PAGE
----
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Even Reflections of the Mind Can Produce Miracles - 94%

bayern, February 8th, 2019

I bought this cassette despite fellow metalheads’ warning that this would be very different from anything the band had created earlier; well, it was Patrick Mameli and Pestilence, for crying out loud; it wasn’t going to be a suckfest, of course, although a major reason for this consuming impulse of mine was also the cover: amazing stuff, can’t possibly be wrapping something lesser than at least a half-masterpiece…

This opus was an early, premature reflection of what was occurring on the other side of the Atlantic, the transformational process within the death metal roster which literally overnight produced three outstanding alterations: Cynic’s “Focus”, Atheist’s Elements”, and this splendid… sorry, “spherical” oddity here. Yeah, the world of our favourite death metal wasn’t going to be the same after those as another polemical question that arose almost immediately was how much longer the genre would last sounding appropriate in order to be labelled as such. Cause there were quite a few ingredients that didn’t smell brutality and aggression embedded into its canvas; on the contrary, they were actually taking the genre into milder, not previously traversed trajectories where our beloved death was shaking hands with “strangers”, some of them maybe not that jovial…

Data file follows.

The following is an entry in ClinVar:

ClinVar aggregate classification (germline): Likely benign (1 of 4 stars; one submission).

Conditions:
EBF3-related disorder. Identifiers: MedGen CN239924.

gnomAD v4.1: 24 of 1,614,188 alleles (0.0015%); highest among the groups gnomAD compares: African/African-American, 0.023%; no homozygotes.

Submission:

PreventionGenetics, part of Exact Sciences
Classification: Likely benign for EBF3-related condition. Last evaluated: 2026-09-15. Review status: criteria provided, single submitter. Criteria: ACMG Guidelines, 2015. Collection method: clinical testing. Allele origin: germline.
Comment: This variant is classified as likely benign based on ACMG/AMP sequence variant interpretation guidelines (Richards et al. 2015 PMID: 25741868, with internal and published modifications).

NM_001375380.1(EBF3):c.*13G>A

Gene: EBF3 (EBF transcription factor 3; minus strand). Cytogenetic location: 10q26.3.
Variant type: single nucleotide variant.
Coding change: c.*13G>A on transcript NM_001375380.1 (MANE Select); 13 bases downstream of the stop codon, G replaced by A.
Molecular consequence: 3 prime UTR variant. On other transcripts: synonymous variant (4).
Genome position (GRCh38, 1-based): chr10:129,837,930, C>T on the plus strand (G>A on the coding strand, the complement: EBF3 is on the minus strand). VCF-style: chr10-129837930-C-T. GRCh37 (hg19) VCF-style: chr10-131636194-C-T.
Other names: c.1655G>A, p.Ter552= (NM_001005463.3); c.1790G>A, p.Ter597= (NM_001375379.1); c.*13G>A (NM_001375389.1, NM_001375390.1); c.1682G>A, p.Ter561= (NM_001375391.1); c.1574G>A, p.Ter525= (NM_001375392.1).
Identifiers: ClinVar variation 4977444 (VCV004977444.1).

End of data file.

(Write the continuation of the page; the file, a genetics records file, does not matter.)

“strangers” like jazz and fusion that peppered these three works, making them a not very comfortable listen for the more scholastic fraction of the fanbase who may have been pulled off by the album reviewed here the most as this is the least death metal-fixated offering of the three. In fact, there isn’t much death metal here if we exclude Mameli’s aggressive, weirdly echoing vocals; thrash has been brought back although its role isn’t that prominent, either, reminiscent of its service on the late-80’s Voivod instalments, and especially on DBC’s trippy hallucinogenic “Universe”.

The effort here recalls the latter work in more ways than one, but there’s another album that has to be mentioned here, the one that first introduced the jazz/fusion elements into the metal template, and the one to which all Cynics, Atheists, etc. owe a lot, Sieges Even’s “Steps” (the album-title here may also be a more or less covert reference to it). The Pestilence recording comes very close to its far-reaching grandiosity although again it doesn’t completely avoid the “thrash” tag like that one, what with the surreal guitarisms ala Mekong Delta and Target detected on “Mind Reflections”, a most disorienting inauguration with the outlandish riffage creeping minimalistically, creating alien dystopian atmosphere quite akin to the one on the mentioned DBC work as well. Although a couple of cuts (“Multiple Beings”, “The Level of Perception”) later follow this “thrash for the new millennium and beyond’s generation” approach, there’s still this pressing deathy urgency to be detected on the trippy “Soul Search”, an expansive template that may have been heard more than just a few times by contemporary “beyond death” outfits like Obliteration, Morbus Chron, Tribulation, Beheaded Zombie, etc.